Moran: Retirement suits Toot Cahoon just fine

  • DON “TOOT” CAHOON

Sports Editor
Published: 5/13/2020 4:55:45 PM
Modified: 5/13/2020 4:55:34 PM

Next month will mark eight years since Toot Cahoon and UMass agreed to go in different directions.

The hockey program found a new coach, fired a coach then found a coach who brought it to national prominence.

Cahoon went into retirement. Not having hockey as the main focus of his life was a change for the puck lifer. For over 50 years the 71 year old either had a stick in his hands or a whistle in his mouth.

Following his playing days at Boston University, he embarked on a long coaching career that ended at UMass.

He was hired to replace Joe Mallen, who led the program since its resurrection in 1993. From 2000-2012, Cahoon led the Minutemen to a 166-229-42 record. His stint in Amherst featured at the time the program’s only trip to the NCAA Tournament.

With hockey aside, his clipboard now features lists, the kind most people who have time on hands have.

“I have projects that I’m involved in, you know projects relative to our own life,” Cahoon said. “I stay really consumed with those.”

Cahoon has enjoyed every moment of retirement since leaving the frozen bench at the Mullins Center.

Cahoon and his wife Cindy split their time between their condo in North Naples, Florida, and their home in Marblehead.

They like to travel and it doesn’t matter how small or big the trip is. Last winter they visited family in Key West, Florida. They were planning a trip to Europe next year but the COVID-19 pandemic canceled those plans. The pandemic also put his return trip to Massachusetts on hold.

“I’m not running home from what I read back here,” Cahoon said. “It’s a mess, especially in and around Boston. My wife and I are going to stay here until June and right now it’s 75 degrees, bright and sunny and I’m on my way to get a swim in.”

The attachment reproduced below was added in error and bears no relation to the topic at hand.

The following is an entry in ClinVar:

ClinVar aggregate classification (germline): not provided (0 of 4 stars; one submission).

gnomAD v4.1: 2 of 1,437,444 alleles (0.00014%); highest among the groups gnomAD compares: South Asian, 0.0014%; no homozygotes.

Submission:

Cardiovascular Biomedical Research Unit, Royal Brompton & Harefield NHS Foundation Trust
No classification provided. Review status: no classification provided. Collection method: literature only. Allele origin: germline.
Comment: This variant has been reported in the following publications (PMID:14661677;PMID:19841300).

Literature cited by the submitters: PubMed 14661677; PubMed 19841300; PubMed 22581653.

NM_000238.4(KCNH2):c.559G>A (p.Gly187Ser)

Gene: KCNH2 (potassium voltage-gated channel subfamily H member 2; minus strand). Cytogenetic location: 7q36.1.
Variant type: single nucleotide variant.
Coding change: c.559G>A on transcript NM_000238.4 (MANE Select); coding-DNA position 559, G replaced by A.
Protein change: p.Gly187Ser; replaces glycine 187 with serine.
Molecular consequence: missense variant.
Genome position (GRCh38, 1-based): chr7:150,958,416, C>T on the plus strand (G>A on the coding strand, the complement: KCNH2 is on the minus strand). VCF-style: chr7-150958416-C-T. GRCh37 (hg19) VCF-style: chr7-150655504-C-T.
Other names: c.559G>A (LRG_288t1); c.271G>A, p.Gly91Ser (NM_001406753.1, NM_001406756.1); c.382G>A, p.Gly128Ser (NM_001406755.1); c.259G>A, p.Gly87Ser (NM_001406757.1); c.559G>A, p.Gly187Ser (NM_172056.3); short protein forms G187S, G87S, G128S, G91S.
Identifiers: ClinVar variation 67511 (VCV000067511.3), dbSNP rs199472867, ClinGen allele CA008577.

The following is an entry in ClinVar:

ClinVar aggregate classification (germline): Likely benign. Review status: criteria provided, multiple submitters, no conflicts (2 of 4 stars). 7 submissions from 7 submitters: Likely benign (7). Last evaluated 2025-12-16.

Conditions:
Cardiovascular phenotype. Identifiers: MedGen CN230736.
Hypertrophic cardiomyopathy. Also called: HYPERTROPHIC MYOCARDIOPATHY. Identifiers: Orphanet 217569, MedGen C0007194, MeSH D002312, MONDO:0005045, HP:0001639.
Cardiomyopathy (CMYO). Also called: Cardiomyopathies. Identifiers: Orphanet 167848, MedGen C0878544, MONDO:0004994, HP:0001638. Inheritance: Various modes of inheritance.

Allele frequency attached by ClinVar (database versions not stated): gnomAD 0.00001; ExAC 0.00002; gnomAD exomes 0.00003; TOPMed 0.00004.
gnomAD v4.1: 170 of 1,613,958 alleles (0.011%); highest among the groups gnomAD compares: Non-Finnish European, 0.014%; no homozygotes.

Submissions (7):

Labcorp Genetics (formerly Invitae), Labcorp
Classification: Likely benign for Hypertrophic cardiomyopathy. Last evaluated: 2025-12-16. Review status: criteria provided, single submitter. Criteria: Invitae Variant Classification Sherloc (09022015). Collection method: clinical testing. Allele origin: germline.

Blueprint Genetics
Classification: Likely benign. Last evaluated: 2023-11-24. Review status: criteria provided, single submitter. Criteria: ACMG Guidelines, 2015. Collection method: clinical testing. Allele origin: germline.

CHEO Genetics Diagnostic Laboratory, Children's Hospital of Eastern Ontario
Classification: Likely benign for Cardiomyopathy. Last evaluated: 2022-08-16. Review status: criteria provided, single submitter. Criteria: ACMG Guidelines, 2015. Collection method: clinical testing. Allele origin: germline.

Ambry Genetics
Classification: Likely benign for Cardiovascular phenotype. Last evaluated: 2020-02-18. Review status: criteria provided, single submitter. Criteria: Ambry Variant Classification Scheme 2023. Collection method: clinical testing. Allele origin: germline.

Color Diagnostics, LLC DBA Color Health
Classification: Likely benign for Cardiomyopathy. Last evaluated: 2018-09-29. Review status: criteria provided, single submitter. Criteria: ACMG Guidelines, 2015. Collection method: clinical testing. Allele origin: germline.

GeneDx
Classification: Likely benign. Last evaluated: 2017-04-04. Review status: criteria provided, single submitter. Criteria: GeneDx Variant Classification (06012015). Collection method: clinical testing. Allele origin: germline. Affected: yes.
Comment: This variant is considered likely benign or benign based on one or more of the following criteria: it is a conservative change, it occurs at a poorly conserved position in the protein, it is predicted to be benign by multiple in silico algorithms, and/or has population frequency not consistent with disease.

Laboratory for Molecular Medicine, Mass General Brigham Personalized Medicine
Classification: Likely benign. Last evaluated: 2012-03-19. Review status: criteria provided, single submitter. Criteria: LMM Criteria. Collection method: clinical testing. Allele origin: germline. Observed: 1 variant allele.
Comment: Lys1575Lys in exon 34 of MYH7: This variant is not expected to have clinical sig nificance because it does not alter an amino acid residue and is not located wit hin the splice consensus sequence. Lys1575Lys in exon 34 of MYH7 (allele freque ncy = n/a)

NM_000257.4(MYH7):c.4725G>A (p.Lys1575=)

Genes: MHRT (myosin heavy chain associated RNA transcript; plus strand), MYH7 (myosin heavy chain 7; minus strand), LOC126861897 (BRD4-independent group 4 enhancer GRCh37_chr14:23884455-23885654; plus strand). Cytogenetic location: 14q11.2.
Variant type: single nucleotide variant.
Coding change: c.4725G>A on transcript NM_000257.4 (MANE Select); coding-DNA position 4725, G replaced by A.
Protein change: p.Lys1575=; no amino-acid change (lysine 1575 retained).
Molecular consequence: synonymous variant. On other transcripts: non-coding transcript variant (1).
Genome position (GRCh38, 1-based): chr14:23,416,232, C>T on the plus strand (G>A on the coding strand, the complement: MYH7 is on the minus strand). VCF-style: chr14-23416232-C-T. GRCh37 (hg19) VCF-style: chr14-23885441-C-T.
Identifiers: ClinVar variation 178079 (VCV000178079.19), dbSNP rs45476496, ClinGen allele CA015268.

Cahoon has learned a bit about himself since he left the rink.

“We stay busy. I like to follow different things as people fairly do whether it’s the housing industry, the markets and so forth, but that’s all a mess right now,” Cahoon said in his ever-prominent Boston accent. “A lot of reading and a lot of swimming. I swim everyday and walk most everyday so my exercise is up to speed and I like to cook. These are things I found out about myself when I got through coaching and when I had my own time. I couldn’t just sit around.

“The swimming really kind of developed itself,” he continued. “It’s one of the few things I can do without getting too sore. Cooking is something that — I like to eat. If you like to eat you can’t depend on just your spouse to do all the cooking so you start doing a little bit yourself. I really learned to like it.”

Hockey isn’t completely out of Cahoon’s life. He was going to attend the American Hockey Coaches Association annual convention before it was canceled. It’s been held in Naples for 30 years, which is how he came to love the area.

At the convention, he catches up with former colleagues and coaches he faced. Throughout a normal year, he will get together with friends from his playing and coaching days.

What he loves doing most is what every grandfather enjoys, and that’s following his grandkids and their activities. His daughter, Heidi McEwen, and son-in-law, Brandon, have three kids. Jason played hockey and graduated from Bowdoin in 2019. Mikayla plays soccer and basketball at Mount Holyoke College. Shaun is a top junior hockey player who was recently drafted by Tri-City of the United States Hockey League. The family lives in South Hadley.

“I love spending time with the kids,” Cahoon said. “I try to get them down here at least once during the year and then I visit up there. Marblehead is a really nice summer town. One of the reasons we go back there, when we go back to our house, is that we can accommodate everybody visiting us.”

Cahoon bought the house in the 1970s when he started his coaching career. He rented it out when he wasn’t using it, but that isn’t the case anymore.

“It’s in a great neighborhood. I have a lot of friends and classmates for that matter that I went to school with,” he said. “I like to walk down the end of the street and I’m at a beach.”

Cahoon couldn’t be happier with the direction his life has taken him since parting ways with UMass.

“I’m blessed,” he said. “I’m the luckiest person on the planet to be able to have these two places to live. I know my wife enjoys it and my grandchildren enjoy it so it’s a nice situation.”

Mike Moran can be reached at mmoran@gazettenet.com. Follow on Twitter @mikemoranDHG.




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